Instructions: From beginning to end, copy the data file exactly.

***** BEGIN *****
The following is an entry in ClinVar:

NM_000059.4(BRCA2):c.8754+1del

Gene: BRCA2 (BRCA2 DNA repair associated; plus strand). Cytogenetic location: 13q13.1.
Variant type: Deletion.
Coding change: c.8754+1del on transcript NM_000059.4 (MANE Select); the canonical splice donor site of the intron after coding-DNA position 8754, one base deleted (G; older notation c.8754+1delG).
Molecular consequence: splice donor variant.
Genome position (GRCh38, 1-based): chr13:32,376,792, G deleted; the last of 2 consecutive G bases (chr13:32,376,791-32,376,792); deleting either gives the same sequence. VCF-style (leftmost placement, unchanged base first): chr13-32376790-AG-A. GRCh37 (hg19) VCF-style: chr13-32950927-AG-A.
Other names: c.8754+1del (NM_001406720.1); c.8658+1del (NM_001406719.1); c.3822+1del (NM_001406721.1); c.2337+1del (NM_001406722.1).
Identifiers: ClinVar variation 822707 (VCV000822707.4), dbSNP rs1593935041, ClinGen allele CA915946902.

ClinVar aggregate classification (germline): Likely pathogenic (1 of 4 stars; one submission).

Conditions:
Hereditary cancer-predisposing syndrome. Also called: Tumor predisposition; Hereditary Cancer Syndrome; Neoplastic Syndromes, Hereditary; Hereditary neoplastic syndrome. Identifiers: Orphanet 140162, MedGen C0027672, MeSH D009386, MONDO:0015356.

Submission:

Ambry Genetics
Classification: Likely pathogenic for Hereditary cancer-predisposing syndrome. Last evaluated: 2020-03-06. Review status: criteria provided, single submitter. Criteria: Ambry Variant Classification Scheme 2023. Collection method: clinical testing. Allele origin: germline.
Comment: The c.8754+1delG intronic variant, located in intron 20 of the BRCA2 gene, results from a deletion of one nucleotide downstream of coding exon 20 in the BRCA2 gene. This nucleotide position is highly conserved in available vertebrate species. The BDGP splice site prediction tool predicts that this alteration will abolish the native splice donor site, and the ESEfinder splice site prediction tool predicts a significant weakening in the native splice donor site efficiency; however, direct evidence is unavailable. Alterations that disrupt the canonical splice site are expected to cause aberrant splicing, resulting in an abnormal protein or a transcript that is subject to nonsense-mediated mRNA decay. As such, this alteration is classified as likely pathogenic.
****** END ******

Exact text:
The following is an entry in ClinVar:

NM_000059.4(BRCA2):c.8754+1del

Gene: BRCA2 (BRCA2 DNA repair associated; plus strand). Cytogenetic location: 13q13.1.
Variant type: Deletion.
Coding change: c.8754+1del on transcript NM_000059.4 (MANE Select); the canonical splice donor site of the intron after coding-DNA position 8754, one base deleted (G; older notation c.8754+1delG).
Molecular consequence: splice donor variant.
Genome position (GRCh38, 1-based): chr13:32,376,792, G deleted; the last of 2 consecutive G bases (chr13:32,376,791-32,376,792); deleting either gives the same sequence. VCF-style (leftmost placement, unchanged base first): chr13-32376790-AG-A. GRCh37 (hg19) VCF-style: chr13-32950927-AG-A.
Other names: c.8754+1del (NM_001406720.1); c.8658+1del (NM_001406719.1); c.3822+1del (NM_001406721.1); c.2337+1del (NM_001406722.1).
Identifiers: ClinVar variation 822707 (VCV000822707.4), dbSNP rs1593935041, ClinGen allele CA915946902.

ClinVar aggregate classification (germline): Likely pathogenic (1 of 4 stars; one submission).

Conditions:
Hereditary cancer-predisposing syndrome. Also called: Tumor predisposition; Hereditary Cancer Syndrome; Neoplastic Syndromes, Hereditary; Hereditary neoplastic syndrome. Identifiers: Orphanet 140162, MedGen C0027672, MeSH D009386, MONDO:0015356.

Submission:

Ambry Genetics
Classification: Likely pathogenic for Hereditary cancer-predisposing syndrome. Last evaluated: 2020-03-06. Review status: criteria provided, single submitter. Criteria: Ambry Variant Classification Scheme 2023. Collection method: clinical testing. Allele origin: germline.
Comment: The c.8754+1delG intronic variant, located in intron 20 of the BRCA2 gene, results from a deletion of one nucleotide downstream of coding exon 20 in the BRCA2 gene. This nucleotide position is highly conserved in available vertebrate species. The BDGP splice site prediction tool predicts that this alteration will abolish the native splice donor site, and the ESEfinder splice site prediction tool predicts a significant weakening in the native splice donor site efficiency; however, direct evidence is unavailable. Alterations that disrupt the canonical splice site are expected to cause aberrant splicing, resulting in an abnormal protein or a transcript that is subject to nonsense-mediated mRNA decay. As such, this alteration is classified as likely pathogenic.